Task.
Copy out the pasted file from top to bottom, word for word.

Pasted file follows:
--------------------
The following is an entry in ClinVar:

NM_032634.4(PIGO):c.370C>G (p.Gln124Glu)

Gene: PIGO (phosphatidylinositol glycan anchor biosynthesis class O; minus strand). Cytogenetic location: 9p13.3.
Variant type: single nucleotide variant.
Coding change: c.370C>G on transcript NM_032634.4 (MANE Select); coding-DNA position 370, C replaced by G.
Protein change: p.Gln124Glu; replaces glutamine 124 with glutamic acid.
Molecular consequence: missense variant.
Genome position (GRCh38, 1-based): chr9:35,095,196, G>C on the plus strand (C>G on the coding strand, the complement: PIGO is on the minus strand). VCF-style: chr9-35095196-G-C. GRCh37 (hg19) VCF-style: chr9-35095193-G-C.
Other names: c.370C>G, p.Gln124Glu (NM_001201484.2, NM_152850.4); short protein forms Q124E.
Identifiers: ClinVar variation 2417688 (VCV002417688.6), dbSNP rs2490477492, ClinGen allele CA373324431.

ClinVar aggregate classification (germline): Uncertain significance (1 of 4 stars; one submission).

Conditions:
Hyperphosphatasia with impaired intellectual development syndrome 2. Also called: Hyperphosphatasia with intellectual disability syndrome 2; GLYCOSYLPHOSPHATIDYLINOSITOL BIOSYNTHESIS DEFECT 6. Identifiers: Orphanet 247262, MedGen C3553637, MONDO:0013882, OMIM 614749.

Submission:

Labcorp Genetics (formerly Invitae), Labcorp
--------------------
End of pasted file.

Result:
The following is an entry in ClinVar:

NM_032634.4(PIGO):c.370C>G (p.Gln124Glu)

Gene: PIGO (phosphatidylinositol glycan anchor biosynthesis class O; minus strand). Cytogenetic location: 9p13.3.
Variant type: single nucleotide variant.
Coding change: c.370C>G on transcript NM_032634.4 (MANE Select); coding-DNA position 370, C replaced by G.
Protein change: p.Gln124Glu; replaces glutamine 124 with glutamic acid.
Molecular consequence: missense variant.
Genome position (GRCh38, 1-based): chr9:35,095,196, G>C on the plus strand (C>G on the coding strand, the complement: PIGO is on the minus strand). VCF-style: chr9-35095196-G-C. GRCh37 (hg19) VCF-style: chr9-35095193-G-C.
Other names: c.370C>G, p.Gln124Glu (NM_001201484.2, NM_152850.4); short protein forms Q124E.
Identifiers: ClinVar variation 2417688 (VCV002417688.6), dbSNP rs2490477492, ClinGen allele CA373324431.

ClinVar aggregate classification (germline): Uncertain significance (1 of 4 stars; one submission).

Conditions:
Hyperphosphatasia with impaired intellectual development syndrome 2. Also called: Hyperphosphatasia with intellectual disability syndrome 2; GLYCOSYLPHOSPHATIDYLINOSITOL BIOSYNTHESIS DEFECT 6. Identifiers: Orphanet 247262, MedGen C3553637, MONDO:0013882, OMIM 614749.

Submission:

Labcorp Genetics (formerly Invitae), Labcorp